• No phantom read: message A should not see more or fewer items returned from running the same query multiple times except for the ones inserted/deleted by itself.

These requirements, plus the deterministic serialization requirements from the previous paragraph, can be satisfied if we follow the rules below when coordinating parallel messages with respective to a given resource R:

  • Assuming there are n ordered messages in a block, where Mi denotes the i-th message:
    • reads and writes of R in Mi form a dependency chain based on the ordering of occurrences of those operations in Mi's handler.
    • the first read/write of R by Mi is blocked by the completion of Mj where j is the largest index that 1. is smaller than i and 2. Mj writes to R.
    • the first write of R by Mi is additionally blocked by the last read of R in Mj where j is the largest index that 1. is smaller than i and 2. Mj reads R.

If we apply these rules across all messages M1, M2, …, Mn in a block over all relevant resources R1, R2, …, we will get a deterministic DAG representing whose nodes represent individual access operations and edges represent dependencies as defined above.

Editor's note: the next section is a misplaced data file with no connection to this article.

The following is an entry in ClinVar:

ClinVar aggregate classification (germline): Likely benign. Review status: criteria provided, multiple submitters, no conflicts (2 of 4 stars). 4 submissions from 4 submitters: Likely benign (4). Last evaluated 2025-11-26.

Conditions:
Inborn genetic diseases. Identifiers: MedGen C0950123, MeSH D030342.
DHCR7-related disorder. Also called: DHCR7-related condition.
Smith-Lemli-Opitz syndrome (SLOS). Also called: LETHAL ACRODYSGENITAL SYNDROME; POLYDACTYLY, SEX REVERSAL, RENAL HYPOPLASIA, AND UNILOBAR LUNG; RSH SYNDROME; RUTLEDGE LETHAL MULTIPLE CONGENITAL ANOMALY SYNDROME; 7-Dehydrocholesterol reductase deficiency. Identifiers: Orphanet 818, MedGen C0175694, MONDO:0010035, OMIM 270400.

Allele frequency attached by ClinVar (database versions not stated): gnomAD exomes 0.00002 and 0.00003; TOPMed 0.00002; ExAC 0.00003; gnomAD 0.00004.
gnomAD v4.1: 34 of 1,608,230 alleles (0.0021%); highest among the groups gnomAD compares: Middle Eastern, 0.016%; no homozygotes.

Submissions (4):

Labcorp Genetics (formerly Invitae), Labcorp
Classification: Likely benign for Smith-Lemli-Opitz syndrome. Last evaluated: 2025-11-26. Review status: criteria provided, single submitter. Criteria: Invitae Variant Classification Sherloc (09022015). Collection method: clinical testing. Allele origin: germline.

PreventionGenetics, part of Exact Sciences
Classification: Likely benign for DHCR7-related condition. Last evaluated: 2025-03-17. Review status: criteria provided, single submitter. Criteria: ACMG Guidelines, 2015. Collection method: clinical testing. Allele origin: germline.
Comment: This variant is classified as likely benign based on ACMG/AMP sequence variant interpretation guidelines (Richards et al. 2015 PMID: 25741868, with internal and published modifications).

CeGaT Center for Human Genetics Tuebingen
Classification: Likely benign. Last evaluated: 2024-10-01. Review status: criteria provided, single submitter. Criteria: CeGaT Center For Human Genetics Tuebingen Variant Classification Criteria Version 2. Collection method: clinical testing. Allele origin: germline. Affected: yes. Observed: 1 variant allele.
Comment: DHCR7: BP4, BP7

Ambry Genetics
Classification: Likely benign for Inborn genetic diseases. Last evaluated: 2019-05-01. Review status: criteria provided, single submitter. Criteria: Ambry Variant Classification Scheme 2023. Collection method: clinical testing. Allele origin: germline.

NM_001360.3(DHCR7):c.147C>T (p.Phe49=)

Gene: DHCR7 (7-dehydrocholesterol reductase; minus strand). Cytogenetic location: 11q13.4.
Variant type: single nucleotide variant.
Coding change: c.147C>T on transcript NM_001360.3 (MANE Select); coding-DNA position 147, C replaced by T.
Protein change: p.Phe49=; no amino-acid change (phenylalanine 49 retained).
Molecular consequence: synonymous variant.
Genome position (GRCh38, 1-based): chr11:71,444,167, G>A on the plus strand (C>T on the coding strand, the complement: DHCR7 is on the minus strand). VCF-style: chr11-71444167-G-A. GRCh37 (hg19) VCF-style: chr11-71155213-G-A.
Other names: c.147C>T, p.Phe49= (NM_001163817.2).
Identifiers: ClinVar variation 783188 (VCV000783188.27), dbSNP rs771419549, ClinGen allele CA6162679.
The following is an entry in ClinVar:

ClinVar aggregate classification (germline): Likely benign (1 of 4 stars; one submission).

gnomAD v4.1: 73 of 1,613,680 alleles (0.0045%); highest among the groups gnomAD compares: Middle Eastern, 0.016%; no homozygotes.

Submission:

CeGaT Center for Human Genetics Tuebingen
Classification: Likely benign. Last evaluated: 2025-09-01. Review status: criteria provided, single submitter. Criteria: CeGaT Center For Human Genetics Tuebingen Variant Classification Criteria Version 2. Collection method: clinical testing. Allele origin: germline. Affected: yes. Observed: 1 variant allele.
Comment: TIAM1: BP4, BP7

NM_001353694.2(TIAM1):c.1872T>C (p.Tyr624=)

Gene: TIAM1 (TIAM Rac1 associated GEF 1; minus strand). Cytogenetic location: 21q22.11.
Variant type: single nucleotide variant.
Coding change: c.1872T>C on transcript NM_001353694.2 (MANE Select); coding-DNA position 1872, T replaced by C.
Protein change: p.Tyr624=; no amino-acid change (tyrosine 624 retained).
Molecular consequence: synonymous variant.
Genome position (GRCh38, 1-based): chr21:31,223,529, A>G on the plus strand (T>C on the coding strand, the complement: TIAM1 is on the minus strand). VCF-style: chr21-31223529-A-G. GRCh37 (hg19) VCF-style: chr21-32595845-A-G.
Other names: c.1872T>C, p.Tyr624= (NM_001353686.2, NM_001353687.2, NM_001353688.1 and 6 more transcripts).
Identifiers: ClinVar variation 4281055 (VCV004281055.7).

An example of such DAG over 3 sequential messages and the resulting parallel messages can be found below, where different colors indicate different resources (lighter for reads and darker for writes):

Implementation

Sei will introduce a new custom module accesscontrol which maintains a mapping between every message type and its predetermined resource read/write sequence (we will discuss how such mappings are maintained in later sections).

All message handlers, including ante handlers, will be enhanced such that each resource access is blocked by a list of channels set in its Context object, where each channel corresponds to an incoming dependency (edge) to the respective resource access (node) in the access DAG. At the end of each message handler, it will send completion signal for all resources potentially written by it. Note that there can be resource access that’s part of conditional statements which may not take place in every transaction of the type. In those cases, we would only block if the access is needed, but still signal completion at the end of the message handler. To prevent deadlocks, we should ensure that those signals are set at the end even if the case of panics, with the help of defer syntax. In addition, after the last read of every resource in a message handler’s logic, the message handler would send a completion signal designated for that resource. For example, Context for Tx2 in the graph in the previous section will have the following values set: